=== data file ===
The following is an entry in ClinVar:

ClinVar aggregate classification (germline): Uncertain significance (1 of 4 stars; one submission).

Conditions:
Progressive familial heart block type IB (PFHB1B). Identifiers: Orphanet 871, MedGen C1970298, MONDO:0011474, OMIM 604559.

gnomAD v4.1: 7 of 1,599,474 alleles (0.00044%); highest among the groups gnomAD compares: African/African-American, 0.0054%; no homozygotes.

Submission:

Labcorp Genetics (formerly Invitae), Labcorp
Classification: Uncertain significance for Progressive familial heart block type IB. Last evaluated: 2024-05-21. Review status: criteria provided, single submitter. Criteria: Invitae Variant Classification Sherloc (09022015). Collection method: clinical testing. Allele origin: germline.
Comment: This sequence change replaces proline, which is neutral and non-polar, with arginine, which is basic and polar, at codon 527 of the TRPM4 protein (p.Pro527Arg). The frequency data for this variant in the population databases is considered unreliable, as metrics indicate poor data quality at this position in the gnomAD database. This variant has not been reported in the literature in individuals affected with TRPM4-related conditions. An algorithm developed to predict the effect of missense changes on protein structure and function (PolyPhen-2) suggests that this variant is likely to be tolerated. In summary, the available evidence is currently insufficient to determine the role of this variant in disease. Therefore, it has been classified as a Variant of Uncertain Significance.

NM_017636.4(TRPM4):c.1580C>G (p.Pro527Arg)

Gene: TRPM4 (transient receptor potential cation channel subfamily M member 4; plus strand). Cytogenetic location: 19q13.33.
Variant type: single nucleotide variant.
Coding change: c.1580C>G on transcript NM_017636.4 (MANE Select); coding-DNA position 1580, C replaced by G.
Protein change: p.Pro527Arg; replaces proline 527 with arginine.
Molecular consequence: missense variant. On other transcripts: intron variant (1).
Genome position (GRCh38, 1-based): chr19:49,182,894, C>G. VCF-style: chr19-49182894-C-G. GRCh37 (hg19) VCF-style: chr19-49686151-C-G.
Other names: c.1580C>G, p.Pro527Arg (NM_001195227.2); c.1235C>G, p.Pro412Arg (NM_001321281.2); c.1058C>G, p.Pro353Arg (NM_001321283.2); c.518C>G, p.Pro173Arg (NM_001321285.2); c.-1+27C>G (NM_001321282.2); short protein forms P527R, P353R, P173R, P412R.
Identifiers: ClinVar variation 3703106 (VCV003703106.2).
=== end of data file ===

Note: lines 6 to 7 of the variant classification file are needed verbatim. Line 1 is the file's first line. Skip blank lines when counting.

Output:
Submission:

Labcorp Genetics (formerly Invitae), Labcorp